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EU deal on Energy Union Governance enables local authorities to participate in designing national climate and energy futures

By David Donnerer on 29 June 2018

Last June 20th, the EU institutions reached an agreement on a key component of the Energy Union, the regulation on the Governance of the Energy Union. Through this regulation, the EU defines the political process for ensuring that the EU’s mid- and long-term energy and climate objectives are met. Member States will have to draft 2030 national energy and climate plans and involve stakeholders, including local authorities, in the design and implementation of their plans.

After a negotiation marathon driven forward by the Bulgarian Council Presidency, which wanted to deliver results at all costs ahead of the end of its mandate on 30 June, the EU Parliament, the Council and the EU Commission agreed on a deal on how Europe will govern its energy and climate policies in the next decade.

The Energy Union Governance regulation will ensure that the EU’s 2030 energy and climate targets – reduction of at least 40% of greenhouse gas emissions, a minimum of 32 % renewables in the EU energy mix and the 32.5 % goal of energy efficiency savings - are achieved. For this purpose, EU Member States are required to draft 2030 national energy and climate plans that will include national targets, contributions, policies and measures for each of the five dimensions of the EU Energy Union:

  • decarbonisation
  • energy efficiency
  • energy security
  • internal energy market
  • research, innovation and competitiveness

Alongside their 2030 plans, Member States will also have to submit their decarbonisation strategies towards 2050. Member States should not only hold a mandatory public consultation for their plan, but also engage in a dialogue with stakeholders, including local authorities. Those Member States that don’t have a permanent dialogue structure with stakeholders in place, shall establish a dialogue - a rather flexible legal formulation, that leaves it to the discretion of Member States to design the participatory process for their national energy and climate plans.
Ahead of negotiations, the EU Parliament, spearheaded by the charismatic Luxembourgish MEP Claude Turmes (Greens/EFA) and the European Covenant of Mayors board had called for the mandatory establishment of "multi-level climate and energy dialogue platforms", while the Council would only "consider establishing" such platforms. It seems as if both EU institutions reached a compromise in this regard, but what it will precisely translate into in Member States during implementation, remains to be seen.

The Energy Union Governance regulation also encourages Member States to cooperate to achieve their targets. If Member States are not on track to meet their goals, the EU Commission can intervene and ask for additional measures to be adopted at national level, or propose new EU-wide measures to plug the gap. This is aimed at reducing the free-riding effect, where Member States lagging on renewables and efficiency would rely on others to fill the gap. Furthermore, Member States have to respect the principle of "Energy efficiency first" when making decisions on new infrastructure investments in their national plans. In addition to this, following effective lobbying from the Socialists & Democrats group in the EU Parliament, there is a new obligation for Member states to report on those who cannot afford to pay their energy bill, and the need to set an objective to reduce energy poverty in the national plan, if significant levels of energy poverty are detected.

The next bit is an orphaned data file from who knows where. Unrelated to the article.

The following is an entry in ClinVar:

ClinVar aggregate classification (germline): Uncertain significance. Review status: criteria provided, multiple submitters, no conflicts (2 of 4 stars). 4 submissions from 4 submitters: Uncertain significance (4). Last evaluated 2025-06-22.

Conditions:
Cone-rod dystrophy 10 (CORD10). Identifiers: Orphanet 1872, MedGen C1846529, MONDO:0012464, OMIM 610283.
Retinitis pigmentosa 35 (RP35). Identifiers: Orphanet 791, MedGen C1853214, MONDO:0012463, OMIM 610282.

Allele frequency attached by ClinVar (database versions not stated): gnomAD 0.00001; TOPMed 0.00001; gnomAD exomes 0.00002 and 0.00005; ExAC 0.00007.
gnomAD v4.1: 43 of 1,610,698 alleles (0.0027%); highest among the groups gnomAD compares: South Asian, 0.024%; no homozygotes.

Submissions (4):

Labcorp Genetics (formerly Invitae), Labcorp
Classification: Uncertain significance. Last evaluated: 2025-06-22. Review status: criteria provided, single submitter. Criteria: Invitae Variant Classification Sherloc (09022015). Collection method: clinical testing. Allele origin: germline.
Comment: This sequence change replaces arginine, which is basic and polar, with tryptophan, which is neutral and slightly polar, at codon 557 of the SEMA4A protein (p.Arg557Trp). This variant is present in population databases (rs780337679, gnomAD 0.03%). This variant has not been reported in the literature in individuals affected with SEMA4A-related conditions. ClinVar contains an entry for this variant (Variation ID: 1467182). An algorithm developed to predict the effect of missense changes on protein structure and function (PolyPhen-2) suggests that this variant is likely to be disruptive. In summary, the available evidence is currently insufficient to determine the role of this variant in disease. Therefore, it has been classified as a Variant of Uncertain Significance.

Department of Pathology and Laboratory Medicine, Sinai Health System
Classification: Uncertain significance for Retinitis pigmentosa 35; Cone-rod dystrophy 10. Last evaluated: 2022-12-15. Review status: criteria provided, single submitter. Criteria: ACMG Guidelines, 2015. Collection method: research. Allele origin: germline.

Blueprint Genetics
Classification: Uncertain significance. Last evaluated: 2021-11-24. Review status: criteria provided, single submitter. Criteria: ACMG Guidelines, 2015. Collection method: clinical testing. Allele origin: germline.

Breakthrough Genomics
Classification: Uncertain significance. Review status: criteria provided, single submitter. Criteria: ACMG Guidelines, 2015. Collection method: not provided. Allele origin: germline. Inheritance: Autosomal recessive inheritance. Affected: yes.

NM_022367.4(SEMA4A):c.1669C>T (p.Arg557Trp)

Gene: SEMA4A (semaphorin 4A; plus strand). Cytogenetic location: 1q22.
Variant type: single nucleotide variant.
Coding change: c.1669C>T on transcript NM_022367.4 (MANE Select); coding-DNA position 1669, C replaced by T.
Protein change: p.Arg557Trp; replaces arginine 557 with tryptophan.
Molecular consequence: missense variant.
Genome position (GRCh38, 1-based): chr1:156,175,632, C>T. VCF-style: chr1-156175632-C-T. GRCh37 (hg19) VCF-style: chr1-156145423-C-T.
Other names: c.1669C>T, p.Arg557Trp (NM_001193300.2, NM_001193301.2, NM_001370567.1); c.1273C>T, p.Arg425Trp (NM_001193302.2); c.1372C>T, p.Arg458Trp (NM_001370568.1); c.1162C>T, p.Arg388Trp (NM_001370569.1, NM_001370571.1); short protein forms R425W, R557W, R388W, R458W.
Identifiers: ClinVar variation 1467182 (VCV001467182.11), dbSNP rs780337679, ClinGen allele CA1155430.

Finally, the agreement on the Energy Union Governance stipulates that the EU will aim for a net-zero carbon economy "as early as possible". The EU Parliament had called for an explicit reference to 2050 for the EU to have a net-zero carbon economy, but the Council blocked this provision in the final accord. Moreover, the EU institutions agreed that by 1 April 2019 at the latest, the EU Commission will propose a 2050 EU strategy for greenhouse gas emissions in line with the Paris Agreement, with an analysis taking account of two things:

  • The remaining “carbon budget” at global and EU level in order to keep global warming “well below 2°C” and close to 1.5°C; and
  • Scenarios for the EU’s contribution towards the objective of achieving net-zero emissions by 2050 and negative emission afterwards.

The Commission analysis will be published ahead of the COP24 in Katowice, Poland, in December, after the scientists from the International Panel on Climate Change (IPCC) issues its special report on how to meet the 1.5°C warming target, expected in autumn.

EU completes energy efficiency legislation post-2020

Alongside the Energy Union Governance deal, the EU institutions also brokered yesterday night an agreement on the future of the Energy Efficiency Directive (EED). EU lawmakers agreed on a 32.5 % goal of energy efficiency savings by 2030, which is, contrary to the renewables target, non-binding. The EED, same as the renewables directive, also includes a 2023 review clause in order to increase the ambition. Moreover, Member States have to deliver 0,8% in annual energy savings after 2020, and can use a wide range of flexible measures (or loopholes) in this regard.
Already earlier this year, the EU had completed the negotiations on the revision of the Energy Performance of Buildings Directive (EPBD), which creates a path towards a low- and zero-emission building stock in the EU by 2050, strengthens national renovation strategies and supports the roll-out of e-mobility charging infrastructure in buildings.

As next key steps for the EU energy future, the negotiations on the electricity market design are set to start under the Austrian Council presidency end of June / beginning of July.

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